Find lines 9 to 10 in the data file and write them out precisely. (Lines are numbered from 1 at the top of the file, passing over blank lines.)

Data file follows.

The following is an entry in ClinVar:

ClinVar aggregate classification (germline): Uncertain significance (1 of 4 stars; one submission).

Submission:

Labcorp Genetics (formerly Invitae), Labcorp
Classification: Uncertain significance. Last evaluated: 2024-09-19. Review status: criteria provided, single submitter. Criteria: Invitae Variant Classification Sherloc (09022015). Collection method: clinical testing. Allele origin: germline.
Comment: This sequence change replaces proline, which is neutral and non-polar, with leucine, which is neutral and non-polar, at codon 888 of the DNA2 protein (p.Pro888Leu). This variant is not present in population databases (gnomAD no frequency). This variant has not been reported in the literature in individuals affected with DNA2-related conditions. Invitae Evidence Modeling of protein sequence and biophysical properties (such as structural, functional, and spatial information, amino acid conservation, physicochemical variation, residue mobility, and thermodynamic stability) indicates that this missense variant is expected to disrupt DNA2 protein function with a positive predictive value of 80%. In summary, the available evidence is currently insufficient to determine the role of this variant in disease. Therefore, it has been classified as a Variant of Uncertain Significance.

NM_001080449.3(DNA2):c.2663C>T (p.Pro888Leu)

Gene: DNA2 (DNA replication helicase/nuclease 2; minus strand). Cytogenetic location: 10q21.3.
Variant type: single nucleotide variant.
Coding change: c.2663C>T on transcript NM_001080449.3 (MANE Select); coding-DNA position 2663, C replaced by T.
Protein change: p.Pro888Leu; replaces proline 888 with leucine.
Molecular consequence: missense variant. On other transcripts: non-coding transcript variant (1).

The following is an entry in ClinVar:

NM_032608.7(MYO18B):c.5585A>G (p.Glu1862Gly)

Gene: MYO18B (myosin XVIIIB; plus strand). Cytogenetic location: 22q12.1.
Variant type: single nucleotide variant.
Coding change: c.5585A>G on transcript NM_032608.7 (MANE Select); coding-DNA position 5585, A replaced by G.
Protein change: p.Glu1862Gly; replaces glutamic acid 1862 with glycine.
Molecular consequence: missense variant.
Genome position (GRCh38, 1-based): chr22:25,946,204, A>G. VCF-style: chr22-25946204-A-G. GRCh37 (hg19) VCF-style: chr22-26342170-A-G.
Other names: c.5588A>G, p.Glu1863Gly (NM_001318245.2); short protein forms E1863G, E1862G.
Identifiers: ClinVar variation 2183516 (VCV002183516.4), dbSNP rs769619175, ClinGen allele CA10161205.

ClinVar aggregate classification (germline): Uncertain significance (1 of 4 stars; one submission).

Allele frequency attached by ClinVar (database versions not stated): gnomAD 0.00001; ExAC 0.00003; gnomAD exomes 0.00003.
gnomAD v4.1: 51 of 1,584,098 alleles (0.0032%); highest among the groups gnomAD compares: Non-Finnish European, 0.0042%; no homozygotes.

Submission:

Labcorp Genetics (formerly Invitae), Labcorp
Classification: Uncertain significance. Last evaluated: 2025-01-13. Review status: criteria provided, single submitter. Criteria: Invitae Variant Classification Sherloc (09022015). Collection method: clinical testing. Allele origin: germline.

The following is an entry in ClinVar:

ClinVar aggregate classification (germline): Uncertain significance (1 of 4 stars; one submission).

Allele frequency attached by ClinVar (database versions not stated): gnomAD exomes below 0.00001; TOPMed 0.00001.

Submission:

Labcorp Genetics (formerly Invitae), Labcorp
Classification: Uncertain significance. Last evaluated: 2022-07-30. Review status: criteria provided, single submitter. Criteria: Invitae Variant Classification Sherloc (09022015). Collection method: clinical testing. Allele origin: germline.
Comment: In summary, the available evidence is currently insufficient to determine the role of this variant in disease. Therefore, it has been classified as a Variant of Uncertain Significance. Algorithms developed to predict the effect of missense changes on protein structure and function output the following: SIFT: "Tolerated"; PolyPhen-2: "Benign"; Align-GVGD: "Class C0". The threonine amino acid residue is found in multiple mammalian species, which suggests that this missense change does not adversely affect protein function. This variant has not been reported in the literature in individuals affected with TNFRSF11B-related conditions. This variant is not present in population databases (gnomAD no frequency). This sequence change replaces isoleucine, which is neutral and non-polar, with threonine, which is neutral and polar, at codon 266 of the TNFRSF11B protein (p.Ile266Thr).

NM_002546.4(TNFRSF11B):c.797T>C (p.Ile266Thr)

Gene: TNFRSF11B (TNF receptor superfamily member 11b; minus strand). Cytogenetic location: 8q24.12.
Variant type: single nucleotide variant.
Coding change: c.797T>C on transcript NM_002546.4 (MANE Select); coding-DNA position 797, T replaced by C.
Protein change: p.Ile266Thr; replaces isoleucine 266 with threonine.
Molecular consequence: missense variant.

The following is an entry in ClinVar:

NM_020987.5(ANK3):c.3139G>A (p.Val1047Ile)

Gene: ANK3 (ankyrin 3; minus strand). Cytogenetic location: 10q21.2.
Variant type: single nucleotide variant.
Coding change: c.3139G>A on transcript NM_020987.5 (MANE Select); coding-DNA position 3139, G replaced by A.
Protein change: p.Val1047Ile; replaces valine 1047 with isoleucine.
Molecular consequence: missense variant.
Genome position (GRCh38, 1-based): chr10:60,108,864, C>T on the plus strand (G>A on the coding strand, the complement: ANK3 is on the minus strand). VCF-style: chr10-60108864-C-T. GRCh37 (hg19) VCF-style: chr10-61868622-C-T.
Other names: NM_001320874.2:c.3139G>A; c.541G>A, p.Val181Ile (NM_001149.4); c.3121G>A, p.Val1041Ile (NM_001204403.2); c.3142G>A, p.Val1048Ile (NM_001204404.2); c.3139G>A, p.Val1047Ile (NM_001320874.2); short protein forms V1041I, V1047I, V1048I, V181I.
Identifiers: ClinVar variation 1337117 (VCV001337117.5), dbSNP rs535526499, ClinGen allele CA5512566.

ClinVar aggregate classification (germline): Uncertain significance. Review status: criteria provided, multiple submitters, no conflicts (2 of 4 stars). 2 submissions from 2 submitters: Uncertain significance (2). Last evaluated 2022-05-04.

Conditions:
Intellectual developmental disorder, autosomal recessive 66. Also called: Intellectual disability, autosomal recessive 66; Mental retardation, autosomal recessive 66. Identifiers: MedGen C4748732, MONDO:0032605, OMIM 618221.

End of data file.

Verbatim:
Variant type: single nucleotide variant.
Coding change: c.2663C>T on transcript NM_001080449.3 (MANE Select); coding-DNA position 2663, C replaced by T.